• Strategies to assess BMP performance
  • Slow response times
  • Establish long-term monitoring observatories
  • Partnerships
  • Conventional groundwater monitoring can be
    ineffective or misleading
  • Vadose zone monitoring
  • Emerging isotopic fingerprinting methods

12
DECADAL GEOCHEMICAL AND ISOTOPIC TRENDS FOR
NITRATE IN A TRANSBOUNDARY AQUIFER AND
IMPLICATIONS FOR AGRICULTURAL BMPs
Len Wassenaar and Jim HendryEnvironment Canada
and University of Saskatchewan Saskatoon, Canada
(Abbotsford, BC.)
GSA 2006 T73. Nonpoint Source Pollution
Sources, Processes, Prediction, and Solutions
13
Ten Years After the Implementation of Nutrient
Reductions in the Abbotsford-Sumas Aquifer have
the BMPs worked?
BMPs begin
BMPs begin
(Wassenaar et al. 2006)
14
Conclusions BMPs Do they work?
  • Abbotsford after a decade of a BMP Code
    implementation
  • Nitrate contamination appears poised to worsen
  • Increases over past 5 years, still above MCL
  • Likely that best designed BMP might not be
    effective in highly vulnerable settings
    increased vigilance
  • Literature review no BMP improvements ever
    documented for groundwater (?)

(Wassenaar et al. 2006)
15
Specific Research Challenges
  • 2. Effective upscaling of local or field scale
    results to the subwatershed scale.
  • Identifying main controlling parameters
  • Land use, topography, geology and hydrology
  • Regional extrapolation within capture zones
  • Prediction of BMP performance
  • Modelling tools

16
Point Scale
(Bekeris 2007 Koch 2008)
17
Point Scale
Field Scale
(Bekeris 2007 Koch 2008)
18
Point Scale
Field Scale
(Bekeris 2007 Koch 2008)
Sub watershed Scale
19
Specific Research Challenges
  • Influence of extreme hydrologic events.
  • Spatially and temporally variable mass loading
    events
  • Variable risk associated with dissolved vs.
    microbial species

20
Mid Winter Melt/Rains Woodstock, Ont. January,
2008
(Christie, 2008)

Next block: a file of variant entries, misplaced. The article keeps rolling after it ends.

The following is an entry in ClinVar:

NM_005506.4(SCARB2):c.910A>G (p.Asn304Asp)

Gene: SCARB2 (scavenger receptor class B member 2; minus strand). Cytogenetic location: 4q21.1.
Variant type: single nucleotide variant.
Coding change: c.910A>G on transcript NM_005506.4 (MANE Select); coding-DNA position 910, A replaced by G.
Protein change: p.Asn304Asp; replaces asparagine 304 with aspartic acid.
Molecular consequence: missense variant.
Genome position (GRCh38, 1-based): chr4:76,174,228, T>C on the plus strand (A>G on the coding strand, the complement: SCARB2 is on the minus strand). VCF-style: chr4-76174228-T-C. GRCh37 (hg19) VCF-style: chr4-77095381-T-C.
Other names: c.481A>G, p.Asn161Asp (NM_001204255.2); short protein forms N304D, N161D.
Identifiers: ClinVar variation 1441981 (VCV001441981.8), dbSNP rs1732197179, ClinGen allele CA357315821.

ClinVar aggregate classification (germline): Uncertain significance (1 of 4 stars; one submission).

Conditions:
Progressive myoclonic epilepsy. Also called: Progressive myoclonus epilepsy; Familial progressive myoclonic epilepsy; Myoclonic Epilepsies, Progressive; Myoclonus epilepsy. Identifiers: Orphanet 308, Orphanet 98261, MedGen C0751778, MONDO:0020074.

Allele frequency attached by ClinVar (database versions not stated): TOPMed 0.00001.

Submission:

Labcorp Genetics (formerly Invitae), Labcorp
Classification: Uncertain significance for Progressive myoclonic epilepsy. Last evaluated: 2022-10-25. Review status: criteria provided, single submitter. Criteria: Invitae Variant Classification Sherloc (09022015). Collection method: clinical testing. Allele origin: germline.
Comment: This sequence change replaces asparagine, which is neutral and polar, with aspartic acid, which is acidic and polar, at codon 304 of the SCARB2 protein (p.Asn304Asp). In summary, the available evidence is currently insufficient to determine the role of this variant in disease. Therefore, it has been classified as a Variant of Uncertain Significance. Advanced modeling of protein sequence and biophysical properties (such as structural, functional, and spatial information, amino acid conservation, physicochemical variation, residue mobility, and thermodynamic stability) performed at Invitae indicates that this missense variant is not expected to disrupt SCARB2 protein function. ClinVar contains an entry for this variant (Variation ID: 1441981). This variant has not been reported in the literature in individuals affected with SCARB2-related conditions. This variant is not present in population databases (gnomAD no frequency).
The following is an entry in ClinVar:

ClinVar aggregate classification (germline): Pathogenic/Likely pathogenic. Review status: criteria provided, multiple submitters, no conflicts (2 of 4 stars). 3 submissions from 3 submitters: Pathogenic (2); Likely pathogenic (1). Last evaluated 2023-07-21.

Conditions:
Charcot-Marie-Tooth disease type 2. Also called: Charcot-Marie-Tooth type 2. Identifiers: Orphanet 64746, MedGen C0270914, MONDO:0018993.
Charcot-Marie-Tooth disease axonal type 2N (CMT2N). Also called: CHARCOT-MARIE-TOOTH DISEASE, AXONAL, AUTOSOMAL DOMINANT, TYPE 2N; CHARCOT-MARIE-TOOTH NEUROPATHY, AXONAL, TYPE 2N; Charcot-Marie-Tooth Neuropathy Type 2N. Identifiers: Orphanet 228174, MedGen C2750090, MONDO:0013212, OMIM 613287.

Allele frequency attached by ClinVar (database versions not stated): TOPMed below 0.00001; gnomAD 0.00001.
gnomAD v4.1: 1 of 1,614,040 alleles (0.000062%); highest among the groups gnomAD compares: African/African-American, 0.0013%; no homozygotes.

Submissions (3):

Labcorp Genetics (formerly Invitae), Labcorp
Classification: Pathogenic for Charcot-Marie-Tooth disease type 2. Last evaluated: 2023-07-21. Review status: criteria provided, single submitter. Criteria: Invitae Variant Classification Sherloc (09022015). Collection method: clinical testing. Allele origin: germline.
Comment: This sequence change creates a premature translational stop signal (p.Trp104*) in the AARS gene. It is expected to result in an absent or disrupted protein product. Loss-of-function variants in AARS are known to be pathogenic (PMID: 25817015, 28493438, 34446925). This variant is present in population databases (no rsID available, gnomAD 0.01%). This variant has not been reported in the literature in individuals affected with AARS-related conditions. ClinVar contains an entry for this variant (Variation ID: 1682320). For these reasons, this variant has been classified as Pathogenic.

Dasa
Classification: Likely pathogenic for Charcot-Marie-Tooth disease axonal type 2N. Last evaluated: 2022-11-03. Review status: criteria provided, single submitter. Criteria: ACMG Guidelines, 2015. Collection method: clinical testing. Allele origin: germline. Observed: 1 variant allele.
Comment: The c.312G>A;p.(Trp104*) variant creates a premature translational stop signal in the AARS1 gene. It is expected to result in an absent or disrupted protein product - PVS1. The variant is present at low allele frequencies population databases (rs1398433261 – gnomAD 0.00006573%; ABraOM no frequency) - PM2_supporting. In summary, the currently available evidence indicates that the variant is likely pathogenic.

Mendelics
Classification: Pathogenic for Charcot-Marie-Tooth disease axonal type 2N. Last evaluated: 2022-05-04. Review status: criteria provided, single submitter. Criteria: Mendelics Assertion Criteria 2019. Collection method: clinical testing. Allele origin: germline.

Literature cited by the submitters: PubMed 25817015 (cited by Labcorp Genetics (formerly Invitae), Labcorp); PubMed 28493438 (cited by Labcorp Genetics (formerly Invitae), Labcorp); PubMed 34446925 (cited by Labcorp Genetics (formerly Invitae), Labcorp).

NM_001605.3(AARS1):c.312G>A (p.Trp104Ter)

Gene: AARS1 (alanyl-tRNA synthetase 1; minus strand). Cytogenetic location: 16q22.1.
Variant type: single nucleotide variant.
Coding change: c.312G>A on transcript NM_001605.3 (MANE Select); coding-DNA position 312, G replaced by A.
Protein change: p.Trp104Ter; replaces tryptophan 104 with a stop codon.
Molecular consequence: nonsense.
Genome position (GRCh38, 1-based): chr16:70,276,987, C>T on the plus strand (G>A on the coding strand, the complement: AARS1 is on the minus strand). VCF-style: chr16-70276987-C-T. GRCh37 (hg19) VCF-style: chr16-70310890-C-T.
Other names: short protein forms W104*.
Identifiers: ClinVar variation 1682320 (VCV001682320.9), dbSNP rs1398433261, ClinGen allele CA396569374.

21
Implications
1). Mobility of microbial contaminants in tile
drains
(Christie, 2008)
22
Implications
2). Elevated microbial concentrations in
groundwater
(Christie, 2008)
23
Implications
3). Intense recharge and flushing/runoff of fall
fertilizers
(Christie, 2008)
24
Specific Research Challenges
  • Remediation strategies for non-point agricultural
    sources.
  • Riparian buffer strips
  • Passive reactive treatment at tile outlets
  • Large scale in situ denitrification
  • Targeted remedial measures in converging flow
    fields near municipal wells

25
Specific Research Challenges
  • Socio-economic assessment of BMP/Remediation
    implementation.
  • Assessing of economic impact of BMP alternatives.
  • Regulation vs. voluntary approaches.
  • Prioritizing government incentives investment.

26
Highly Volatile Economics of Agriculture
Cost vs. Value of Hogs
Corn Prices
(Ontario Pork, 2008)
(Ontario Corn Producers, 2008)
27
Canadian Water Network
  • Foster partnerships within and between research
    project structure.
  • Tackle specific issues through the focused
    consortia approach (e.g. Pathogens in Groundwater
    Consortia).
  • Engage stakeholder input at all relevant levels
    and facilitate Knowledge Transfer to decision
    makers.

28
Graduate Students Working Undercover